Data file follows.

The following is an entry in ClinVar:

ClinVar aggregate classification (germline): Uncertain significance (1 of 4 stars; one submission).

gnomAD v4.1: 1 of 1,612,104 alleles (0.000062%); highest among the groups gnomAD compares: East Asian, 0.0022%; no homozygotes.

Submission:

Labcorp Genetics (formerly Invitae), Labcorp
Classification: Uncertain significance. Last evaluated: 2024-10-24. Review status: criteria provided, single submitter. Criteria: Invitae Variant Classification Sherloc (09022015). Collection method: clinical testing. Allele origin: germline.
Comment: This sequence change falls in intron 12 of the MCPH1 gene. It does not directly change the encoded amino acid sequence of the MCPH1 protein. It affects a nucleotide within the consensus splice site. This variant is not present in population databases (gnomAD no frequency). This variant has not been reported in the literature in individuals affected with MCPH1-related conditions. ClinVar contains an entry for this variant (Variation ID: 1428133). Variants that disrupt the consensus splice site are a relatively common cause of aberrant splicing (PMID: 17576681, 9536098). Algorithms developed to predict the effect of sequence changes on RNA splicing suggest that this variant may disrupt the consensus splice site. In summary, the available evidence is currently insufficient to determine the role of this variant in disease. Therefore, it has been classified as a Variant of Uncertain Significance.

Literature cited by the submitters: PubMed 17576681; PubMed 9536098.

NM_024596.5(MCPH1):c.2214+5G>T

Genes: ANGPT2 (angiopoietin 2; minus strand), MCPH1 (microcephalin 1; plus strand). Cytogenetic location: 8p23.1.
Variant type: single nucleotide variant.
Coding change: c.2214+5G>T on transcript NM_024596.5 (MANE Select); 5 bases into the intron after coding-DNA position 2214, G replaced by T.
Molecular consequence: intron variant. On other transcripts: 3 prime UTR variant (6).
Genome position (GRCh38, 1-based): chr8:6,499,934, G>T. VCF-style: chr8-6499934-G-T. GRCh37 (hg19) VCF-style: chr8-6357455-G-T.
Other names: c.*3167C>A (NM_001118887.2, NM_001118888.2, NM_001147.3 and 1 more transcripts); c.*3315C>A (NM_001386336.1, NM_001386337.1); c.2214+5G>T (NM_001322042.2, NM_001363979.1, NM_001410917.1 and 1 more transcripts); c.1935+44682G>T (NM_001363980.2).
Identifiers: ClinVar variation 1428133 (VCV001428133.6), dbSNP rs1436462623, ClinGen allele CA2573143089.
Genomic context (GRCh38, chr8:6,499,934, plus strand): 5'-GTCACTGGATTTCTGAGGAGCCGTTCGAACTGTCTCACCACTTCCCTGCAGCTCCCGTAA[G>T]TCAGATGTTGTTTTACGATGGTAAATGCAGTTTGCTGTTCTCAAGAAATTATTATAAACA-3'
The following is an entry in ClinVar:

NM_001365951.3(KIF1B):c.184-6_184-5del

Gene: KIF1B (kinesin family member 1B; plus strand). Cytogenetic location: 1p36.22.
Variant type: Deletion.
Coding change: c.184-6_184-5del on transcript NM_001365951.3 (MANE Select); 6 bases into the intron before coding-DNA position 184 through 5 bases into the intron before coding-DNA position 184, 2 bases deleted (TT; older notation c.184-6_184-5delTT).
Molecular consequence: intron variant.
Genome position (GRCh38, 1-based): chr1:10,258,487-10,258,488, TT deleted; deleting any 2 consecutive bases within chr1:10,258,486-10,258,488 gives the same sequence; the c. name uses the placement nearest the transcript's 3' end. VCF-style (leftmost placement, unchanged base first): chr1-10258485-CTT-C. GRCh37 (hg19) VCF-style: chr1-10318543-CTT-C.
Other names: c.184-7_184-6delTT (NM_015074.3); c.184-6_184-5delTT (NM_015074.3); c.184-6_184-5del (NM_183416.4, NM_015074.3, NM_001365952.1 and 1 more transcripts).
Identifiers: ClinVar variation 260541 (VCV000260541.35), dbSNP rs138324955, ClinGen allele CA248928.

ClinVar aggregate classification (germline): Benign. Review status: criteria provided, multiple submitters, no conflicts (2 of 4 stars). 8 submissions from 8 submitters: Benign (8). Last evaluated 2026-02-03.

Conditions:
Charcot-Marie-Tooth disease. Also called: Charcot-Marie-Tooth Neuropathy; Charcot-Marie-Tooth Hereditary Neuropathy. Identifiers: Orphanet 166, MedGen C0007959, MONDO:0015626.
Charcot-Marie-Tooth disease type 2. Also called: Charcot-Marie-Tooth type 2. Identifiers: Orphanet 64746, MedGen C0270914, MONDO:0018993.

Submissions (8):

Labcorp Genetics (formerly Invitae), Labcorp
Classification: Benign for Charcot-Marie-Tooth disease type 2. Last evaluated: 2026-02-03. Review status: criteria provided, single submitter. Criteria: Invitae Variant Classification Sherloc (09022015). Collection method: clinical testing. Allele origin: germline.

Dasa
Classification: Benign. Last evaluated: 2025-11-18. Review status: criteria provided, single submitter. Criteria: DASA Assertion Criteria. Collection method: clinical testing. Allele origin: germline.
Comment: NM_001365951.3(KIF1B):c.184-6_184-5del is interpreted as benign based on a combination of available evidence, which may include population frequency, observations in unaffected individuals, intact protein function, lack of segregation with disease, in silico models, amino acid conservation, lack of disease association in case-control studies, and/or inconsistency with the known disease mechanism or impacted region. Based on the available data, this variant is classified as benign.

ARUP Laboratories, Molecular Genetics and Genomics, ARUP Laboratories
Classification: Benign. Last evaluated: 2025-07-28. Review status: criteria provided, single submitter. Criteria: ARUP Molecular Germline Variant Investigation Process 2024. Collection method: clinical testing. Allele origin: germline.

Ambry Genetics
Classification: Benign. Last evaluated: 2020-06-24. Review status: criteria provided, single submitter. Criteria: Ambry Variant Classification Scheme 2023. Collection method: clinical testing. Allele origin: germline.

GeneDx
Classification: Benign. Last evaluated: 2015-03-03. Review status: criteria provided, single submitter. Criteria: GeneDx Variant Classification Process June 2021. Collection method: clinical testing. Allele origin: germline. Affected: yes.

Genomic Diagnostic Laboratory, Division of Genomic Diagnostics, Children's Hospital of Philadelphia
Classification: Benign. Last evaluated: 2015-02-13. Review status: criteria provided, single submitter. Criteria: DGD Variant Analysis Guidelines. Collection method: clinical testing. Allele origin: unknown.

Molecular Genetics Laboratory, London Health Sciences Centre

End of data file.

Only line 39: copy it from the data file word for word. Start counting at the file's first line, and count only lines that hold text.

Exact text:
Ambry Genetics